EVENTS at the All Basotho Convention (ABC)’s special conference yesterday are a clear indication that all is not well in Lesotho’s biggest opposition party.
The delegates left the conference dejected after their attempts to boot out the national executive committee hit a brick wall.
The conference itself was a dismal failure.
Not a single resolution was reached although the delegates argued non-stop for more than 14 hours.
The party’s constitution, the source of bitter complaints from members, was not amended as anticipated.
Plans to have the conference ratify the party’s decision to end its three-year alliance with the Lesotho Workers Party also never materialised.
Instead the conference only served to remind us that Lesotho’s biggest opposition party is in trouble.
Its leadership is under siege and its members are disillusioned.
Some senior members, including MPs, have left the party.
In most of the cases those who leave the party point at what they say are Thabane’s “dictatorial tendencies”.
Thabane does not run the party by consensus, so goes the accusation that we have heard over the past three years.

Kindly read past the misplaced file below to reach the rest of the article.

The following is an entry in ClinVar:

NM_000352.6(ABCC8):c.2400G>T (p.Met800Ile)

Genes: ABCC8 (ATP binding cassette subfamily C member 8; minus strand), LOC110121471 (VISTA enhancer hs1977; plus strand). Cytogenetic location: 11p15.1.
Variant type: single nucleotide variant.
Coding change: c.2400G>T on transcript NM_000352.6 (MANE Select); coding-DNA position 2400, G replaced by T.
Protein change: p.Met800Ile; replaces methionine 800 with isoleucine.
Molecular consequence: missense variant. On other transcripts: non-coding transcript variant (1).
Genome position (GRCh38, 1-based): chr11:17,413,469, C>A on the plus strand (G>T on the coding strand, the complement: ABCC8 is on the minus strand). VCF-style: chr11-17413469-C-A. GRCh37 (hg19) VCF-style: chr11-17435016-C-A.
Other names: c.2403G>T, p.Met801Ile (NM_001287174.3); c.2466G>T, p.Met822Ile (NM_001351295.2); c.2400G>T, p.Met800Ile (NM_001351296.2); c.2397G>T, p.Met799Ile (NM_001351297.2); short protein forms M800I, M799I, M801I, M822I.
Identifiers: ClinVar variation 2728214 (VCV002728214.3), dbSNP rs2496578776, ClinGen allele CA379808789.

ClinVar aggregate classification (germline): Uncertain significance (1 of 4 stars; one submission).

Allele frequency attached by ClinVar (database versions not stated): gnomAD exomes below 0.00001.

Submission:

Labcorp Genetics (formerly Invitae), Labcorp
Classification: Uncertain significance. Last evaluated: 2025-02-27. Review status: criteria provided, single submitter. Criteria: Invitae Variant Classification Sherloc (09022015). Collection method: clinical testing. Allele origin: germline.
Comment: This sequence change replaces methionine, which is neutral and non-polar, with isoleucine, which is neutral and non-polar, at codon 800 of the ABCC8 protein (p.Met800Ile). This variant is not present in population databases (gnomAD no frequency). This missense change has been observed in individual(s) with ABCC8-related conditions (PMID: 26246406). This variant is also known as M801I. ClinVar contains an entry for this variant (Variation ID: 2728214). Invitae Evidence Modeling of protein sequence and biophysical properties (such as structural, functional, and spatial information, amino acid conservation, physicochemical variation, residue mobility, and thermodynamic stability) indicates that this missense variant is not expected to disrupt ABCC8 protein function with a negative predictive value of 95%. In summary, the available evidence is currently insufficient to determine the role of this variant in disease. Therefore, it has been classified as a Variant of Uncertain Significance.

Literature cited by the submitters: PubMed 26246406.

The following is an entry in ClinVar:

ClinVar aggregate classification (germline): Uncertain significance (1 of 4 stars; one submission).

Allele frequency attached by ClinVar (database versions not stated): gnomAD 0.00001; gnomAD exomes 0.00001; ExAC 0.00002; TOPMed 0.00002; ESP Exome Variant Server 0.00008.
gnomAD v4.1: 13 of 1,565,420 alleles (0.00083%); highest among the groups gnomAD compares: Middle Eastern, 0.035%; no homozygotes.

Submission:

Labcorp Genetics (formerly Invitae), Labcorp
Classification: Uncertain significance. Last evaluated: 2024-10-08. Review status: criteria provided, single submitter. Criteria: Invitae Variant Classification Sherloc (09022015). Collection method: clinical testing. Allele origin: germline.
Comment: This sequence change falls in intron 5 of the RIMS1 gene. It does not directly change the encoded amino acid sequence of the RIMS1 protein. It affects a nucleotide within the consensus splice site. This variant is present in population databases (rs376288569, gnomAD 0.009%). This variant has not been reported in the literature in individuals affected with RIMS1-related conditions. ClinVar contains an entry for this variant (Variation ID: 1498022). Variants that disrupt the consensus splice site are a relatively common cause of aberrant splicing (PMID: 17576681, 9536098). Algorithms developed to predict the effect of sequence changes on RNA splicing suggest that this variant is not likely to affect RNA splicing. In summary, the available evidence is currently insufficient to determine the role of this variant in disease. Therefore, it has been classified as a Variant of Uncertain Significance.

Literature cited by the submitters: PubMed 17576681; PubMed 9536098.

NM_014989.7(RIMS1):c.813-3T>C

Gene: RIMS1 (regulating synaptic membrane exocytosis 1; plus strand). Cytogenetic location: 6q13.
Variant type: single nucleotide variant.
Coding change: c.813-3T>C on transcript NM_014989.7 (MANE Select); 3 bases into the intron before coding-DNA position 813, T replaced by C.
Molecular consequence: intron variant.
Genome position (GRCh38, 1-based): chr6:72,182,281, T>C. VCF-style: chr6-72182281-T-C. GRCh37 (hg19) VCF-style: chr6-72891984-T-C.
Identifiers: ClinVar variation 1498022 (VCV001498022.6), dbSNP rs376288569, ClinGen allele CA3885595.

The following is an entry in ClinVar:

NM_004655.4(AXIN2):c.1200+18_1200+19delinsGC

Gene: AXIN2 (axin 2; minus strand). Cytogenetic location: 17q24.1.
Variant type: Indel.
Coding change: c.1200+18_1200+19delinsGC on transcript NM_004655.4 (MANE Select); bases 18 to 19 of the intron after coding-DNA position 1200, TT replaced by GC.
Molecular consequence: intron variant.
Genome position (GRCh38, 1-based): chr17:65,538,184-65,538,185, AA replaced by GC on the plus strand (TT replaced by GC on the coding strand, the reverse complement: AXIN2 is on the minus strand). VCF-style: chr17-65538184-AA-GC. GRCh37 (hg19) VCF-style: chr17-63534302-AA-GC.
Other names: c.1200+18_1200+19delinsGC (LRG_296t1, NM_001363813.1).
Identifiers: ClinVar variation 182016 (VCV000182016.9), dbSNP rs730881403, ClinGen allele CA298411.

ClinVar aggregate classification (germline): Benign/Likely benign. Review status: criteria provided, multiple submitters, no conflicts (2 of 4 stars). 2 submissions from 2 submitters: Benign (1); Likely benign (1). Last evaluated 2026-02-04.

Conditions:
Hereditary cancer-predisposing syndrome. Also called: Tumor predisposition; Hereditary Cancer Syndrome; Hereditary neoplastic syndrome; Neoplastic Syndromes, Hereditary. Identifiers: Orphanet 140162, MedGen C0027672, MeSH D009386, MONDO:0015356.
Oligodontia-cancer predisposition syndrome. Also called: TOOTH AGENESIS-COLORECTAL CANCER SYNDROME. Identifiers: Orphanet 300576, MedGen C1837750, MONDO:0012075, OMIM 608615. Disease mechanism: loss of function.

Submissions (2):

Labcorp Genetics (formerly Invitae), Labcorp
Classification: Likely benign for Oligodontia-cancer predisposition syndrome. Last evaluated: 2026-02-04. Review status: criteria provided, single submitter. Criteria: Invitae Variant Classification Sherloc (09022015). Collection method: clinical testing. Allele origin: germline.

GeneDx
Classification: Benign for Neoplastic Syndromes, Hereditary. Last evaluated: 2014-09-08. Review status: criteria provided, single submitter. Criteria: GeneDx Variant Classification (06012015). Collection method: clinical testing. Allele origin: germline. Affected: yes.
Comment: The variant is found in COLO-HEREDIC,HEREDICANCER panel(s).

But their reasons aside, the bottom line is that the ABC is a deeply troubled party.
That this is happening just a year before the next general election worries us.
A party that is torn by infighting and acrimony cannot win an election.
It is our strong belief that in its current fractious state the ABC cannot win an election against the Lesotho Congress for Democracy even when the ruling party itself is battling with internal troubles of its own.
The ABC was formed 2006 amid hope and euphoria that it would become the next government but over the past three years the party has grown weaker because of infighting and, we dare say, poor leadership.
It’s shocking that in just three years a party that was seen as a government-in-waiting has become almost a joke.
In the end the real loser is Lesotho’s nascent democracy.
A weak opposition is not good for democracy.
In fact, it is a danger to democracy.
The chaos at the special conference should be a wake-up call to the ABC leadership.
The delegates made it clear that they wanted the national executive committee out.
Although Thabane seems to have shielded the committee the reality is that he cannot wish away the conference’s major grievances.
The delegates said the committee had failed to run the party.
Thabane does not have to be a professor of political science to know that a party cannot function with a dysfunctional leadership.
He must not be seen to be protecting his comrades in the national executive committee.
He must not come across as an impediment to progressive change that the people are demanding.
The ABC needs strong leadership to maintain cohesion in the party.